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Title David Thompson letter to Anthony Barclay; Lake Simcoe
Date June 8, 1822
Description 1 letter; 2 pages
People Thompson, David, 1770-1857
Search Terms International Boundary Commission
Treaty of Ghent
Scope & Content Lake Simcoe June 8th 1822

Dear Sir
A stormy morning, after a very bad
night of rain, thunder & lightning with gusts of
wind gives me an opportunity of writing, on
the 6th Instant we arrived at York, and that
day, b the assistance of Commissary Billings
came 18 miles over the carrying place; yesterday
we finished the last 18 miles, and came on13
miles, to this place by water; we have yet about
17 or 18 miles of this Lake to coast along, where
we come to the Notawasuaga Carrying Place of
9 miles; which leads to a rivulet of the same
name, and this rivulet brings us to Lake Huron
the cost of transportation of these two carrying
places will be about L24 for this season and
return next Autumn which is about the difference
of the wages between 2 expert men on the rapids
of the Ottawa and the present prices. But this
route will always be naturally preferred in
autumn, on account of its being free from ice
for about 15 days later than the route by the
Ottawa; so that L12 may be in favor of the road
by the way of Lake Simcoe. Still for my own part

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I would prefer the Ottawa in the spring; being the
shortest way. Mr. Pomainville left Kingston in
the steam Boat for Niagara the 1 June, and hopes
he will be at Drummond's Island by the time
that I may get there. When at York, having
no time, I did not wait upon Sir Peregrine
Maitland; and I had nothing to communicat
to him. Our canoe proves to be a strong boat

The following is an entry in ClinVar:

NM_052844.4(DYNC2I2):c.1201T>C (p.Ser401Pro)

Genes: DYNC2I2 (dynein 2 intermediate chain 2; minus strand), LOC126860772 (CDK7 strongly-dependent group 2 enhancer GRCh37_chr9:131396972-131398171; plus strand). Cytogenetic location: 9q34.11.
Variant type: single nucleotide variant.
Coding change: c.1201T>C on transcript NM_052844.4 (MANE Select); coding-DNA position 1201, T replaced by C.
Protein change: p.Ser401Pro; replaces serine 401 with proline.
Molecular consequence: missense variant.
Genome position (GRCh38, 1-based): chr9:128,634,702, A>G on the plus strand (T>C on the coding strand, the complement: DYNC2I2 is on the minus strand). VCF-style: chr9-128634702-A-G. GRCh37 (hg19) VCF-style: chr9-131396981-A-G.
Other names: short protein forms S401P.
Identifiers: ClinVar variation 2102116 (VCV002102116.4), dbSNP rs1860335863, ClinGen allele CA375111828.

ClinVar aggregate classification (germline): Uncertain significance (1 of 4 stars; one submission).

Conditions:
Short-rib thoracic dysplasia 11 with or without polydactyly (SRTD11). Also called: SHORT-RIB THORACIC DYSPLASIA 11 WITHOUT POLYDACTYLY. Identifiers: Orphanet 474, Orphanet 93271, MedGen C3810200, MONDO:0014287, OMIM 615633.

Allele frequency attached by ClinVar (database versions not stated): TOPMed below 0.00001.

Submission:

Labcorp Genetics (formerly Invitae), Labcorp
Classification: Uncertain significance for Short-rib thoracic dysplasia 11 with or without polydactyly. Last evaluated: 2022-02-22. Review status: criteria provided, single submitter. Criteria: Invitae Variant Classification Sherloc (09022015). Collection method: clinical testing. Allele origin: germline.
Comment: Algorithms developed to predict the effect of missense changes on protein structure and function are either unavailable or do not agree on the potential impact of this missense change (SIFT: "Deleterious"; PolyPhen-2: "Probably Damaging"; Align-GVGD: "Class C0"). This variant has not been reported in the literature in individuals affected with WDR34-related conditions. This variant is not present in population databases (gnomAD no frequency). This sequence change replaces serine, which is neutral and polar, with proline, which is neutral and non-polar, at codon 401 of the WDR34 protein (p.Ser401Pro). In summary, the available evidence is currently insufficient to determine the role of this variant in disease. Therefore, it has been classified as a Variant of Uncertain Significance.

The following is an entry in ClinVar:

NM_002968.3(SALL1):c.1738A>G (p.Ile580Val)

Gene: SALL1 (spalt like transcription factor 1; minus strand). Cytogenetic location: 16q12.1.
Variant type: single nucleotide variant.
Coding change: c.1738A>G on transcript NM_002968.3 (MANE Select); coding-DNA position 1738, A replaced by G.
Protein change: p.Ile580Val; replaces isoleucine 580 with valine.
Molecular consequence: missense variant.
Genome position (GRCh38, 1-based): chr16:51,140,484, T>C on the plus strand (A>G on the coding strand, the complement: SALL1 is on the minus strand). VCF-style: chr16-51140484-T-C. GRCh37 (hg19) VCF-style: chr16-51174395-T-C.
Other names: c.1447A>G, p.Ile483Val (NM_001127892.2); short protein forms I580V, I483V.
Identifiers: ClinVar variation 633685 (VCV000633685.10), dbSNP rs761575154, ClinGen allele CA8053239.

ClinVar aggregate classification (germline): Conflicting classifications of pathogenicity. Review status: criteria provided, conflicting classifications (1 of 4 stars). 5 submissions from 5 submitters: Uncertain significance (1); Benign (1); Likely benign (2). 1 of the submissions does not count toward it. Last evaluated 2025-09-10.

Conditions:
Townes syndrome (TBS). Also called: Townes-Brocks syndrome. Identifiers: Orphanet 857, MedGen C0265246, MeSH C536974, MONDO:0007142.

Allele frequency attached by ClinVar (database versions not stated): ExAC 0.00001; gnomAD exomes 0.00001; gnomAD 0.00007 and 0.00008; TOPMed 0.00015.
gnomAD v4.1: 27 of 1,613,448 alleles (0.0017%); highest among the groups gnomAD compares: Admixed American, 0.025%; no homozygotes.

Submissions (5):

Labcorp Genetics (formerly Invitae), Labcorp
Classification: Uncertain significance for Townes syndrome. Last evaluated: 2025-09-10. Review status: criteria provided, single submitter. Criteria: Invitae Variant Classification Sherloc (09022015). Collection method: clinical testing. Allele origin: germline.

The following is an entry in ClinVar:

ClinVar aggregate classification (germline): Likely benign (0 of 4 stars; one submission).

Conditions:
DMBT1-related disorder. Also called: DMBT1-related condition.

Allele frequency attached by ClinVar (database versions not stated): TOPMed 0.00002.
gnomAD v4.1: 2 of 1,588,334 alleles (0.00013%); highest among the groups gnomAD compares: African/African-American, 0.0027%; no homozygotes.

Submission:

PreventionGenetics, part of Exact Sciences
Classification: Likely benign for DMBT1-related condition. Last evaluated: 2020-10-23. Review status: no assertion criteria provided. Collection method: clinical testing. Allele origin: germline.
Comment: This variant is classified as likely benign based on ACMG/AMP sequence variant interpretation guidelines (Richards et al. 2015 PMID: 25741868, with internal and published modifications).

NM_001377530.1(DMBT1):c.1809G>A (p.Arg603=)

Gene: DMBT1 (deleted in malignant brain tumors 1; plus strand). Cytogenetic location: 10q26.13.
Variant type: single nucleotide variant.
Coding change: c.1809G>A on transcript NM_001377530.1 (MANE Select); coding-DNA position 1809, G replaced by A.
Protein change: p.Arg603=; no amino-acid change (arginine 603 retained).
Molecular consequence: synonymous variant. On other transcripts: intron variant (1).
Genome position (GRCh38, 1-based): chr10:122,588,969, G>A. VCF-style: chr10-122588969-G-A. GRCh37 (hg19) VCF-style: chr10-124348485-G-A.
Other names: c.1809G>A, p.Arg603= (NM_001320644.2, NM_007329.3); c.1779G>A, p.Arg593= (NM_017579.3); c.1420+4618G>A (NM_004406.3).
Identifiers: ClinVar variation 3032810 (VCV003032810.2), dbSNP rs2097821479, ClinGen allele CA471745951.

well calculated for these large lakes; but I am
afraid is rather heavy for the awkward carry-
ing places of the interior country; with which
however we have little to do this year.

Your most obedient
and humble servant
David Thompson

Anthony Barclay Esq
H. Majestys Commissioner
Admin/Biographical History This compiled collection includes papers from Thomas Barclay (1753-1830), his son, Anthony Barclay (1792-1877), John Ogilvy (d. 1819), Ward Chipman (1754-1824), Ward Chipman, [Jr.] (1787-1851), David Thompson (1770-1857), Alexander Wadsworth Longfellow (1814-1901) and others related to the determination of the boundary between Canada and the United States. Materials include government documents, correspondence, maps, surveys, diaries and Indian deeds related to the determination of the boundary between Canada and the United States, particularly of the years of the St. Croix Commission, 1796-1812, the Commissions appointed after the Treaty of Ghent, 1814-1838, and the Commissions under the Treaty of Washington, 1842. Papers of diplomats appointed by the British and American governments include the correspondence of explorers who surveyed the boundary zones and of several other diplomats, political officers and aids who became involved in the arbitration of the border. The explorations around the Island of St. Croix by Robert Pagan and Native American Francis Joseph Neptune, and a map by Chief Wasp of the Ojibway tribe in the vicinity of Ontario and Minnesota are noteworthy.